There are three manifestations of faith: belief, disbelief and hypocrisy.
Possibly the most dangerous slope to be on is that of hypocrisy. Being two-faced is not only smart-alecky and dishonorable, it is also hazardous for the self and the soul for it is easier to recover from disbelief to belief than it is to recover from hypocrisy. Hypocrisy twists reality so inexorably that it is almost impossible to shake-off the real-time blindness that it propagates.
What is the nature of a hypocrite’s journey?
To start off, he suffers from a variety of temptations, crucibles of false hopes and expectations. He thinks he knows better. So, he is prone to cutting corners, short-changing, misleading, reversing positions and breaking promises wantonly while manufacturing excuses and justifications. Beholden only to self, he is oblivious of pain inflicted on others, and equally unaware of the pain he is going to be visited with because of his pretensions.
Secondly, he is hesitant about accepting the truth, heedless of its profound nature and manifest quality. Somehow he cannot bring himself to belong to the faithful’s corner.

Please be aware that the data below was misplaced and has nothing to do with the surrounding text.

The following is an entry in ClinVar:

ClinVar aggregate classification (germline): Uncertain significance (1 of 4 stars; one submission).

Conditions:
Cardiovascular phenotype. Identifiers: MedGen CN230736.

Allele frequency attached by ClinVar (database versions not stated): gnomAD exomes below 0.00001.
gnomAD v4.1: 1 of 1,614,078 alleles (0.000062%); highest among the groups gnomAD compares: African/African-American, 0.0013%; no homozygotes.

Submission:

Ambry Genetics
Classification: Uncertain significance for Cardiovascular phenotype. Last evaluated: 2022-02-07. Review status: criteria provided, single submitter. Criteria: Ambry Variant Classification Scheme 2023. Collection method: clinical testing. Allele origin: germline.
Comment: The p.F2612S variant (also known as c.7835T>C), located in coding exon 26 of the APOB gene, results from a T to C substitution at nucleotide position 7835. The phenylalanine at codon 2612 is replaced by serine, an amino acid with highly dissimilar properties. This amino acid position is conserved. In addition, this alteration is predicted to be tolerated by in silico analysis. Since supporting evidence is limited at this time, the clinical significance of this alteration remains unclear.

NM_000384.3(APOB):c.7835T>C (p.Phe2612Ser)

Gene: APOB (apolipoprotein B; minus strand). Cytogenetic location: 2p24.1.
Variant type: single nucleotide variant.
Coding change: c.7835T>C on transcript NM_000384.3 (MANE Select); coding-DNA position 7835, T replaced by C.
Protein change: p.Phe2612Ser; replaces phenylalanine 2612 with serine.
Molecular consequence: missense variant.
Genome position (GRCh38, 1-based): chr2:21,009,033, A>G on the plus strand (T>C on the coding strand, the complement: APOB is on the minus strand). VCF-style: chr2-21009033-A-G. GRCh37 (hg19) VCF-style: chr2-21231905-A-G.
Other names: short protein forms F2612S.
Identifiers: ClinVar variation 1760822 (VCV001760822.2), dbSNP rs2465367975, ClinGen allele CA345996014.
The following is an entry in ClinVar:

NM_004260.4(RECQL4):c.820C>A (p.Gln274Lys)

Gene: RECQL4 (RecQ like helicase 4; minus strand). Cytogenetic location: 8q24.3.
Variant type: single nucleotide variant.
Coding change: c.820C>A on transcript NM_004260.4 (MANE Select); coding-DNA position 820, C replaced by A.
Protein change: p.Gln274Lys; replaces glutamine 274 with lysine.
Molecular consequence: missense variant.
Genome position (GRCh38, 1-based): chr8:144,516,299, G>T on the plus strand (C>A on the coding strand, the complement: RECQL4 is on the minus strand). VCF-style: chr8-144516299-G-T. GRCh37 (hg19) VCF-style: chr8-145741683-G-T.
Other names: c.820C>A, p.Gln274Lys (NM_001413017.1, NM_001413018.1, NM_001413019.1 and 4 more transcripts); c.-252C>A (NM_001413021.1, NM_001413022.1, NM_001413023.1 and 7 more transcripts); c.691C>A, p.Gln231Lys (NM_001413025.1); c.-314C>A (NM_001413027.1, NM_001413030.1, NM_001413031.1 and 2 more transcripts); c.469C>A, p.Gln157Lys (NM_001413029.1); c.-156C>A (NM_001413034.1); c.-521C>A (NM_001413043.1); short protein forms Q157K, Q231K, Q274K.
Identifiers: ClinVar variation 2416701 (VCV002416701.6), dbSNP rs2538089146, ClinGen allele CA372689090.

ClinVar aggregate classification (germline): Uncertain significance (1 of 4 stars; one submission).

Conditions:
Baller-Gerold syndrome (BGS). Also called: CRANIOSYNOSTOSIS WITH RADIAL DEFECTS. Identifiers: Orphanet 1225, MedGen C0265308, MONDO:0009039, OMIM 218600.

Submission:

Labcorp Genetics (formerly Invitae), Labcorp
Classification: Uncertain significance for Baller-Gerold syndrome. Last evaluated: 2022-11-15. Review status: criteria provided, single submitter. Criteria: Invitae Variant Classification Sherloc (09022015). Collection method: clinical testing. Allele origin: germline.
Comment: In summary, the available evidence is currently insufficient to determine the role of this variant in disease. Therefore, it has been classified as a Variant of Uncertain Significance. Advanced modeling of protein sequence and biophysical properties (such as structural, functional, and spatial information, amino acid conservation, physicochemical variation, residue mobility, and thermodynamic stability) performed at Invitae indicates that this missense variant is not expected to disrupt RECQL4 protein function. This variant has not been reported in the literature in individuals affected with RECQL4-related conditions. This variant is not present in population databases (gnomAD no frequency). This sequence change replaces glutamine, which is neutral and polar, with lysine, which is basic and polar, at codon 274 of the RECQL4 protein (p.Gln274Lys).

Then, he justifies his covert dismissiveness by casting doubts and being suspicious about the truth even though the proof may be suffocatingly clear. He takes refuge in ruse and subterfuge.
Eventually he suffers enormous guilt over his actions; guilt generated by the perspective presented by the truth. Even his arrogance does not spare him the self-inflicted pain born of misdeeds and undoings of a false protagonist. So, to relieve himself, he stops paying lip-service to the truth. His suspicions and doubts morph into total disbelief. Thus, through total denial, he attempts to spare himself further pain that his duplicity has caused. By finally abandoning any liaison with truth whatsoever, he no longer has any reason for guilt and pain.
The destructiveness of hypocrisy is total and rarely reversible. Both here and hereafter become sorely compromised. So, one must stop playing games, appearing to be what one is not, saying what one does not mean, befriending with an intent to letting down, beguiling with an ulterior motive and pretending being spiritual and righteous.
So, it is best not to live on the sword’s edge. Abusing others’ trust could and does easily lead to disenchantment and distress when all human connections and bonds unravel. Those two elements are potent determinants of self-abuse through subsequent ill-advised, behavioral choices.
[Elaboration based on an authentic source]